My parents built our house 47 years ago and they left it for the last time four days ago.
The house was purchased (and will be demolished) by the electric company, and I guess I should be sad, but I’m not. A house is a box, and I still have the memories—along with my old books that my parents found stashed away in the basement. (The basement where my dad kept the clown painting that was attached to the record player he made. It was also where I splotched the gizzies, but that’s a story for another day.) ((I’m still being spammed by the spammers, so I’m still moderating comments.))
(I’m still being spammed by the spammers, so I’m still moderating comments.)
6 thoughts on “This is my rock and roll love letter to you.”
We had to do this with my childhood home a few years ago and I didn’t think it would make me sad. I spent the night alone, sleeping on an air mattress in the downstairs bedroom. The house was mostly empty by then and then I got a little sad. I am so glad that your parents are in a new space and so close to you.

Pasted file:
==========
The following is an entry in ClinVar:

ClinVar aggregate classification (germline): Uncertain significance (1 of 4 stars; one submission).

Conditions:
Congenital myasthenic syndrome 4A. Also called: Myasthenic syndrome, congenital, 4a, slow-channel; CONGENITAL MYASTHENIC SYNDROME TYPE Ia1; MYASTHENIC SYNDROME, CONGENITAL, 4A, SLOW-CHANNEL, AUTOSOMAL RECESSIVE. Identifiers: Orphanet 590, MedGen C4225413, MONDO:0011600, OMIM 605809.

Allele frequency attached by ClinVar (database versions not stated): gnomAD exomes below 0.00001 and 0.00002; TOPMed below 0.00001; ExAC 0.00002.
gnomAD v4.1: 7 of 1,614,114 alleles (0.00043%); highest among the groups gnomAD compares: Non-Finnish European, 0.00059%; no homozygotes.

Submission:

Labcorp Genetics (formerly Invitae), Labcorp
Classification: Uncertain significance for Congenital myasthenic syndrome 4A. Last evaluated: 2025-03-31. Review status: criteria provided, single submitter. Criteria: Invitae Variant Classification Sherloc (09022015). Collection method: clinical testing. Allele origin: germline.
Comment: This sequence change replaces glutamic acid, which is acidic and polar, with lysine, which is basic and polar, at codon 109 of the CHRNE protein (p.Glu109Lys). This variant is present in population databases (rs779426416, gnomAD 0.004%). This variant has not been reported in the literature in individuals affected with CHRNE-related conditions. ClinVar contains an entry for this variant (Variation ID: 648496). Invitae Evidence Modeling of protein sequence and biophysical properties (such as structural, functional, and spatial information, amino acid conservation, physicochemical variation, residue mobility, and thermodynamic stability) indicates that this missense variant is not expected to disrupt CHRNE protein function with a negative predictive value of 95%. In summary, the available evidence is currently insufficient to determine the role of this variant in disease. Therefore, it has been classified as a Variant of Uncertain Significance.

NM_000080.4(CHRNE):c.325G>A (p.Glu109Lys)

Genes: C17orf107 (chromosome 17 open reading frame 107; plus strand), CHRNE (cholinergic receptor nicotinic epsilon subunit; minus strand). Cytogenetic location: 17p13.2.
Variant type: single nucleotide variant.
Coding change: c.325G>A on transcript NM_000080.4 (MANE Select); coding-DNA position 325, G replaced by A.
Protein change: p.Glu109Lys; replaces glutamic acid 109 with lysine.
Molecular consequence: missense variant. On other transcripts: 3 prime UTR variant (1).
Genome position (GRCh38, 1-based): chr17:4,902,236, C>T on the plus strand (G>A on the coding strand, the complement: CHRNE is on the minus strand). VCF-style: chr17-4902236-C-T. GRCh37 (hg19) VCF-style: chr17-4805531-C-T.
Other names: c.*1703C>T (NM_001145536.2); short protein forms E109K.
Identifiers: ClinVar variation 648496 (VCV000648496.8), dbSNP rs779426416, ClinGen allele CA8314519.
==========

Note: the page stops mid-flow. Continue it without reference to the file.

S. A. T. U. R. D. A. Y. Night! All I’ve ever been able to think about when I see The Bay Cuty Rollers is, “why do they wear those pants?”.
I wish that I had been able to enjoy growing up in one house. By the time I graduated from high school, we had lived in 8 different houses. My father got bored easily and needed renovation projects. Needless to say, my children only lived in one house.
I think those shoes are what were called earth shoes where the toes where higher than the heels. And why does that guy have his pants unbuttoned?
I assume your parents will be moving to a new house where you can help them make more memories?
My childhood stack would also contain Judy Blume and Agatha Christie! It’s nice to remember the oddities.
Also – can you imagine if someone wrote that note about the woods these days?
We drove past the house I lived in from age 10 to 14 this summer. The trees that were barely more than sticks then are full-fledged shade trees now. Later we went to the farm where I lived before that; the house and barn are gone, but the (carpernter) shed, the corn crib, the hog house, and the granary are still there, looking r-e-a-l-ly old.